Sketchbook Walk-through

I am part of an art community on Facebook where we share what we are working on and encourage each other. Over the summer I ventured into sharing short walk-through videos of my completed sketchbooks with the group and received the feedback that others beyond our group would likely enjoy seeing the videos as well. I am posting this first video to see how it goes for me; there’s an order of magnitude difference in my head between posting to a private group and posting to YouTube in general. To that end, I am keeping my YouTube settings to “you need to have the link to see it”, which I think will help me ease into this aspect of being online. For those interested, the video can be found here. Apparently I would need to upgrade my WordPress package to embed it directly. Bummer.

In addition to posting the link to the video, I want to share a bit about my sketchbook experiences and processes. I’ve been keeping sketchbooks since I was ~ten, although I only have a few of the ones from that far back. My earliest books were solely for drawing and I filled them quickly and then moved on. There was no rhyme or reason to those early books—I was a kid who loved to draw, so I carried them with me and worked in them all of the time. Completely self-taught, I did a lot of character sketching in an illustrative style, characters from stories I was daydreaming in my head or that emerged from games I played with friends. When I got into roleplaying games in junior high, I started illustrating my characters and those of my friends as well as drawing things that other people liked to make some pocket money. I started cartooning around this time, heavily influenced by a few friends who were in love with anime and manga. It was at some point in junior high that I traded in my usual HB pencil for a dip quill and ink pen, which was a revelation. I would spend hours stippling and cross hatching as I found it both meditative and exact. I also fell in love with ball point pens at this stage. There’s so much you can do with a well broken-in ballpoint. Pens were ubiquitous and cheap, which made them desirable in a pre-internet rural Alberta town, two hours from the nearest art supply store.

My sketchbooks stayed largely illustrative until I entered the Fine Art program at Grant MacEwan in Edmonton. I was only able to be there a year due to mental health issues, yet that time had a profound impact on how I viewed and made art, as well as on how I kept a sketchbook. Illustration was not the point of the program, so that major part of my creative practice was put aside for a while. In its place emerged a kind of collect-all of concept drawings, colour schemes, notes from friends, notes taken in class, photos pulled in the darkroom that I wasn’t sure where else to store, quotes I found interesting, and pictures from magazines that I might want as references for future paintings. I still have that particular sketchbook, and it’s amazing how much of a turning point it is when compared to everything that came before it.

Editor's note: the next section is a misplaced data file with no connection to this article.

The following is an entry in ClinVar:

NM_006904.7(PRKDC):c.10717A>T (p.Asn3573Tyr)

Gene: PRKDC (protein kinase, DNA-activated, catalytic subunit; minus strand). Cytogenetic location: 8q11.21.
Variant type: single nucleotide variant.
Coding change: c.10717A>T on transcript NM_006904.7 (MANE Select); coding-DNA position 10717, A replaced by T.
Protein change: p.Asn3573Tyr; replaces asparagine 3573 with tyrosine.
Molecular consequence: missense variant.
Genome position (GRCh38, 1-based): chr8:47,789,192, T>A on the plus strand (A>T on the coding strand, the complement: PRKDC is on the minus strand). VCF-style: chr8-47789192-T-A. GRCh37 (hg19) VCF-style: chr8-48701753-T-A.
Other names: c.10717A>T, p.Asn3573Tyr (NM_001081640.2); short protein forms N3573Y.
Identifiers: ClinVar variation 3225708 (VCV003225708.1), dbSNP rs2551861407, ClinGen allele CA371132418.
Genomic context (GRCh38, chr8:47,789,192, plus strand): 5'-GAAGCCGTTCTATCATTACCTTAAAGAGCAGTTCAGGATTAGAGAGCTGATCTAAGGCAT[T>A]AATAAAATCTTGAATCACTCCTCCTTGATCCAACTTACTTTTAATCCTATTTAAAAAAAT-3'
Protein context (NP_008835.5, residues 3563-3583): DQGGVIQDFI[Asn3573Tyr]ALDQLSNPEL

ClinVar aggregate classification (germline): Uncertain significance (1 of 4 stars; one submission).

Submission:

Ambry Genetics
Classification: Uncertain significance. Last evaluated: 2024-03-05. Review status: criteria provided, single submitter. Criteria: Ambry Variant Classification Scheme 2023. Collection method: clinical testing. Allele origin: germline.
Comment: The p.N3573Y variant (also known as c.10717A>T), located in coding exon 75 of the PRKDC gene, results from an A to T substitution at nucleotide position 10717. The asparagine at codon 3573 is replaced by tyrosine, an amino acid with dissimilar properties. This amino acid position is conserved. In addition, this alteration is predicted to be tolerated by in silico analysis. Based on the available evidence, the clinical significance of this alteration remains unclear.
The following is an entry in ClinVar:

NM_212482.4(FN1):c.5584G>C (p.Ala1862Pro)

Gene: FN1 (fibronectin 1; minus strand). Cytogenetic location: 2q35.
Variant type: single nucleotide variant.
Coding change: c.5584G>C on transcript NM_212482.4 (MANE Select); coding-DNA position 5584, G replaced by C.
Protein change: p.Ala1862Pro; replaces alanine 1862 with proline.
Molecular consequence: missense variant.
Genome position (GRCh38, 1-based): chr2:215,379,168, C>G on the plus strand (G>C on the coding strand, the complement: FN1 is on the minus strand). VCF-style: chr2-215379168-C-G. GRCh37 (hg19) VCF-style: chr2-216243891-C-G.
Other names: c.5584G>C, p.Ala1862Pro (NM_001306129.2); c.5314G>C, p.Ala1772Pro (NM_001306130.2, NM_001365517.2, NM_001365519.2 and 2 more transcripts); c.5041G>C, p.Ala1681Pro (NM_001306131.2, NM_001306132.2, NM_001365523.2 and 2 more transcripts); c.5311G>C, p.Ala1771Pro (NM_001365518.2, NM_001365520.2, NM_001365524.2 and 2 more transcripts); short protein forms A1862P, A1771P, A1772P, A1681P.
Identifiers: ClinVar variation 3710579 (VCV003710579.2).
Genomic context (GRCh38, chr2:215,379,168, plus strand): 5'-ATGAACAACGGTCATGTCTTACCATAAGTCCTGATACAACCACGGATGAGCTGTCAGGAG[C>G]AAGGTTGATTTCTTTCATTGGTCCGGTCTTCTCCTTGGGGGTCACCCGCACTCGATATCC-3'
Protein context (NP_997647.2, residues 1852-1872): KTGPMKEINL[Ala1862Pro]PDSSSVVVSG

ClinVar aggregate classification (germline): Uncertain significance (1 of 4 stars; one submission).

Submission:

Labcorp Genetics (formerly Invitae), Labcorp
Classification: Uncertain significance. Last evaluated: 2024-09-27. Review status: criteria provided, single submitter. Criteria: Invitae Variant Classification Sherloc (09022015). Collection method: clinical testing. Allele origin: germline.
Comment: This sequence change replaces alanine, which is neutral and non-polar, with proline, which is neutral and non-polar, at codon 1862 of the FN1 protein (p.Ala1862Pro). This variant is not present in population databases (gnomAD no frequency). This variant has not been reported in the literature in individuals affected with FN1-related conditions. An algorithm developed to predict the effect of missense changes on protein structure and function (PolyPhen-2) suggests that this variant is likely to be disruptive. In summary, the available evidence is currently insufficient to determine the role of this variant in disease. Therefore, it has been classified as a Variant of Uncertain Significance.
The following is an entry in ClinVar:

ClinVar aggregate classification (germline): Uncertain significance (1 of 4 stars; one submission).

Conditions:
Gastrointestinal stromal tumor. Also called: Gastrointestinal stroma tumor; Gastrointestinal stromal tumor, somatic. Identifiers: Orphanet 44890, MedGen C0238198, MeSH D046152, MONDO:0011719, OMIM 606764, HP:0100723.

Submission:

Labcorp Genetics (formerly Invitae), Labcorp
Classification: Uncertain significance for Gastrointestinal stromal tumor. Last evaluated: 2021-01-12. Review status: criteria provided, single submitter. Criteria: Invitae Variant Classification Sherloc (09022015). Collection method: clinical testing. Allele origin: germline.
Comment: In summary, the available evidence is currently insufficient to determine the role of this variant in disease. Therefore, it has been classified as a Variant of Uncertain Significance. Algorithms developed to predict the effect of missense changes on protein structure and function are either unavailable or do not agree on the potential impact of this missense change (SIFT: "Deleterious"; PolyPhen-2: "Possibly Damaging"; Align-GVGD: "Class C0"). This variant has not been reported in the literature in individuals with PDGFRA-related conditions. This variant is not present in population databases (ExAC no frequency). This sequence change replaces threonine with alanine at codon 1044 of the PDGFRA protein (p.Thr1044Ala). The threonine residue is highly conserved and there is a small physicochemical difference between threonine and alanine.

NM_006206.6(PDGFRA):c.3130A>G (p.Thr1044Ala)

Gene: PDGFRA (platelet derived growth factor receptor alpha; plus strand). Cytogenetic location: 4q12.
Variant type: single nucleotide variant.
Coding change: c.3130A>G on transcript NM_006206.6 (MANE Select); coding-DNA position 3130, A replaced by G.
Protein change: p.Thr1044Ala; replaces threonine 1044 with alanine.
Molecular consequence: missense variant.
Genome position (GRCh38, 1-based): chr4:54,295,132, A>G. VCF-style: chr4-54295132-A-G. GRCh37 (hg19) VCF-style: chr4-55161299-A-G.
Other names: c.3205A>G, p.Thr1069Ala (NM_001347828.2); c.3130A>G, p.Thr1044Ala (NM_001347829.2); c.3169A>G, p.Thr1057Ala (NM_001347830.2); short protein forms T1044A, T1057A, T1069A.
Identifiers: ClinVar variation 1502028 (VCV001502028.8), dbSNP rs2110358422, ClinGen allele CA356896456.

The eclectic, everything-in-one-place element has remained in my creative practice. For the last few years while I’ve been pursuing grad school, my sketchbooks have become my primary creative pursuit and have been evolving toward a more mixed media approach. I don’t intend for them to be pretty or polished. I intend for them to be full. I intend for them to be honest. The end result is somewhat chaotic and very reflective of who I am and what I’ve been thinking of lately. I do keep separate journals for when long-hand writing is the way I need to think and I tend to keep those private.

I am not loyal to a particular brand of sketchbook. I vary the size and format depending on where my head is at when I am shopping for the next book. I prefer thicker, smoother paper to thin or rough. I really like it when alcohol based markers don’t bleed through it, but that is rarely found. I don’t often go larger than an 8″x10″ book because I find the page gets overwhelming beyond that size and it’s not easy to cache in a bag and carry with. I used to work solely in coil ring books and I’m now working more often in flat bound books. I frequently draw or paint on whatever appropriate ground I need and then collage it into the book I am working in, which is why they all end up needing elastics or some other binding to keep them closed. They are a pain to store this way but I wouldn’t trade it. I use a lot of glue. So much glue. I’ve gotten really fond of the roller-style scrapbooking glue—not messy, easy to apply, archival, and I can buy refills, which is great for managing expense and environment.

I think I’d be a different person without these books. I had the experience this spring of looking through some books from the last two years while trying to find something, and it was really interesting. I remember creating some of those spreads and how frustrated I was with how they turned out or the materials I’d used. With some time, I find a lot of value there and maybe even some wisdom. Sometimes Past Me was really, really savvy. I have also learned a lot from the process of working in the books; I have a lot more patience and I’m more comfortable with using what I have on hand to make things in the moment rather than telling myself I’ll make something when I have the right supplies, time, etc., etc., all those excuses I’d make instead of making art. Letting it be done rather than perfect offers a lot of room for freedom.

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